Whiteout and Women On Screen



The trailer for the long-awaited movie adaptation of Greg Rucka’s and Steve Lieber’s Whiteout premiered last week, and the crime-thriller starring Kate Beckinsale looks pretty damn good. But why, oh why, did they need to include a shower scene in the freaking trailer? Well, because as Entertainment Weekly’s PopWatch Blog points out, we need to be assured that “Antarctica is not so cold and desolate that Kate Beckinsale cannot enjoy a nice hot shower.”. (Sigh … .)



Whiteout tells the fictional story of Carrie Stetko – a US Marshal assigned to McMurdo Station in Antarctica. Stetko and a British secret agent named Lily Sharpe (who many speculate is actually an undercover Tara Chace from Rucka’s excellent Queen and Country series) struggle to find a murderer at the station before the Winter season begins and no one can get in or out.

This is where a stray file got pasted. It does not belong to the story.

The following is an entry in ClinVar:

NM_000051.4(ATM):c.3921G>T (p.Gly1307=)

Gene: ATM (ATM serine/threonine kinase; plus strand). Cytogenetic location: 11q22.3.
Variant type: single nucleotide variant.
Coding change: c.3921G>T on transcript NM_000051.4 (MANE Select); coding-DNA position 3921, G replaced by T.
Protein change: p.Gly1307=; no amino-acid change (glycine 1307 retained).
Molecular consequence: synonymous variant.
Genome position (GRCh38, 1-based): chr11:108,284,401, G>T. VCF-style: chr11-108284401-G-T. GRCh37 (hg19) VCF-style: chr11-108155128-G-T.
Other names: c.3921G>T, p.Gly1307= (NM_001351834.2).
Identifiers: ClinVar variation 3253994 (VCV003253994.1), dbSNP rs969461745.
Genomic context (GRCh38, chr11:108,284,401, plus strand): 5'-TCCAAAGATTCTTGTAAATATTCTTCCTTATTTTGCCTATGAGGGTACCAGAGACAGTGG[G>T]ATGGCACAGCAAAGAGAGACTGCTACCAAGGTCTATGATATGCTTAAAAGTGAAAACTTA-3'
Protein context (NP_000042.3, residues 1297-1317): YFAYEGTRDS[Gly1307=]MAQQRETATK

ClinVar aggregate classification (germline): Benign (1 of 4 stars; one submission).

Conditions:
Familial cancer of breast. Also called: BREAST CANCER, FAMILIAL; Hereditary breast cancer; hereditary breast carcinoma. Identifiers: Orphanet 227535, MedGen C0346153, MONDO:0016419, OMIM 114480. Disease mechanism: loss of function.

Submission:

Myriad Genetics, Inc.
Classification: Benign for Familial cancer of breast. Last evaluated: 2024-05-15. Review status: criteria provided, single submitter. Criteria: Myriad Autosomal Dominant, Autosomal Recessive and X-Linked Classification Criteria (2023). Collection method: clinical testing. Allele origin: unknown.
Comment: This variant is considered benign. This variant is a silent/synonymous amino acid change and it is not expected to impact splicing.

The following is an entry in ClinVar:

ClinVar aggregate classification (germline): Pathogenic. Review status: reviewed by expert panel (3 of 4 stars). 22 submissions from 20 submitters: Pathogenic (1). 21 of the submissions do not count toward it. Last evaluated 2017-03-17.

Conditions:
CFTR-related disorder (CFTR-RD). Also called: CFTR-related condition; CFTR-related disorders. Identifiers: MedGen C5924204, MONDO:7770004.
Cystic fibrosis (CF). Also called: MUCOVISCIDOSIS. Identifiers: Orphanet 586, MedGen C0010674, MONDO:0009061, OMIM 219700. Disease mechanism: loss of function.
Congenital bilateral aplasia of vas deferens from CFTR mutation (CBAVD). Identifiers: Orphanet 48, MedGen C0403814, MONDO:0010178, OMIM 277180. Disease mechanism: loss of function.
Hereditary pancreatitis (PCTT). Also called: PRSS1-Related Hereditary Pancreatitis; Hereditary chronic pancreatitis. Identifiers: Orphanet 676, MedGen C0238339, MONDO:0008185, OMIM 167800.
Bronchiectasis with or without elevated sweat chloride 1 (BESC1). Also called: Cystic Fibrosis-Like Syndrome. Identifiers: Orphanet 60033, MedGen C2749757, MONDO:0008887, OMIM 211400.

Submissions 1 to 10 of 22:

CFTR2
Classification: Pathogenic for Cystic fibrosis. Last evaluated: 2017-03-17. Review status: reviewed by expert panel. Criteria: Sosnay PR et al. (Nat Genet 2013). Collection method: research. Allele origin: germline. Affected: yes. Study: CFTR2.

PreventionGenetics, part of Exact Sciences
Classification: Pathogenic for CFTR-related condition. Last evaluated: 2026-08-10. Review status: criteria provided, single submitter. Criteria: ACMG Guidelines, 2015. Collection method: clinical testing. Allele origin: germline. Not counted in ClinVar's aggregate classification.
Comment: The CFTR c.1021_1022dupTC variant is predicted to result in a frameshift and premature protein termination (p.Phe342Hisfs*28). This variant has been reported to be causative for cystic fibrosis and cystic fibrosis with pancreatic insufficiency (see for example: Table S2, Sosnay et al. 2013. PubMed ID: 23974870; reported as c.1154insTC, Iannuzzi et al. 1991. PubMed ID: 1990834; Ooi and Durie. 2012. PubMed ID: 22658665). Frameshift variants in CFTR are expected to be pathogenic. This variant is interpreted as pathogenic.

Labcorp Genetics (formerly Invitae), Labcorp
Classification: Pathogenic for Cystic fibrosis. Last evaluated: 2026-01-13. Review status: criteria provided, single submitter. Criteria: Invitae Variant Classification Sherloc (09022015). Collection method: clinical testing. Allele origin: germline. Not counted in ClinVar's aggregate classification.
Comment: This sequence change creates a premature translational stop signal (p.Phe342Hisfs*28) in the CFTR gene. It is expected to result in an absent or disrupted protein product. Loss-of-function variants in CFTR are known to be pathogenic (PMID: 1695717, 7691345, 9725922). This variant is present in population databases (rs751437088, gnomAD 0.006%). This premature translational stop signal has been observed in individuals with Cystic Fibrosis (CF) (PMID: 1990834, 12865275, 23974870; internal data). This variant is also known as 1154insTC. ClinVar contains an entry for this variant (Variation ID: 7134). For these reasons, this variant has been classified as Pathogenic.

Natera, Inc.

The comic, published by Oni Press and which can be previewed here, spawned a sequel in Whiteout: Melt. A third limited series, Whiteout: Thaw is rumored to appear this Fall to coincide with the film’s September 11th release date.

I can get past using the shower footage to sell the movie, but what I’m having a harder time with is that the movie, presented by Warner Bros. and Dark Castle Entertainment, has replaced the Sharpe character with a man.

Apparently, this has NOTHING to do with ambivalence towards having two female leads, but is meant to “accentuate the fact that Carrie [Beckinsale] is predominately surrounded by men”.